Happiness is a complex topic. And what makes it even more so is when some researchers claim that there are in fact two types of happiness – hedonic and eudaimonic.

Hedonic happiness refers to the single minded pursuit of in-the-moment pleasure. Hedonism aims for a presence of positive emotions and a higher sense of life satisfaction. It refers to doing things that will bring us instant gratification such as having fun with friends, eating food, buying something new etc. Yet, such external stimuli will only provide some enjoyment for a short period of time. And not long after, what tends to happen is that person returns to their usual level of happiness. The ‘shiny and new’ feelings dissipate and the person is left looking for something to make them feel happy again. Needless to say, this type of happiness will not achieve the longer lasting type often sought.

So what will?

Eudaimonism differs from its counterpart in that it aims to achieve intangible outcomes such as pursuing your purpose in life or the cultivation of a positive mindset. It stems from ‘daimon’ meaning true nature, and refers to living life in a meaningful and deeply satisfying way. According to Aristotle, eudaimonic happiness aspires to “the actualisation of human potential”. It is about challenging one’s self, achieving personal growth or contributing to something or somebody that is bigger than you are. Given this aligns to some of the wellbeing frameworks out there including PERMA, we can assume that striving to eudaimonism is more likely to achieve happiness over the long term.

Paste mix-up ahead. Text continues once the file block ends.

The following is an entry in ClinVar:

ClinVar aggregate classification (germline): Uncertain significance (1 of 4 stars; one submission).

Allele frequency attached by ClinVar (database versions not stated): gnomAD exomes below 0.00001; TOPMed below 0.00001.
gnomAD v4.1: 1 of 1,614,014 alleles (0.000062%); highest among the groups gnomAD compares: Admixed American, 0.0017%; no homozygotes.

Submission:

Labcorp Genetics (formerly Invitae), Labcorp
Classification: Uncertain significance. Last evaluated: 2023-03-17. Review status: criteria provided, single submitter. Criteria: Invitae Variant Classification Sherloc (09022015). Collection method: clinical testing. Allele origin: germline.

So which is best?

There is a natural tendency for people to lean towards one type of happiness over the other. And neither is right or wrong. In her vlog on this particular topic, Ilona Boniwell looks at the two, and provides the example of staying up all night to complete a project to demonstrate the variances between each.

What’s important to know is that these different types of happiness are not mutually exclusive, and it is best to have a combination of both to achieve a greater level of happiness.

So just as yin and yang describes how seemingly opposite or contrary forces may actually be complementary to one another, the same could be said for hedonic and eudaimonic happiness. Both are just as worthy as each other and when combined, they are a force to be reckoned with!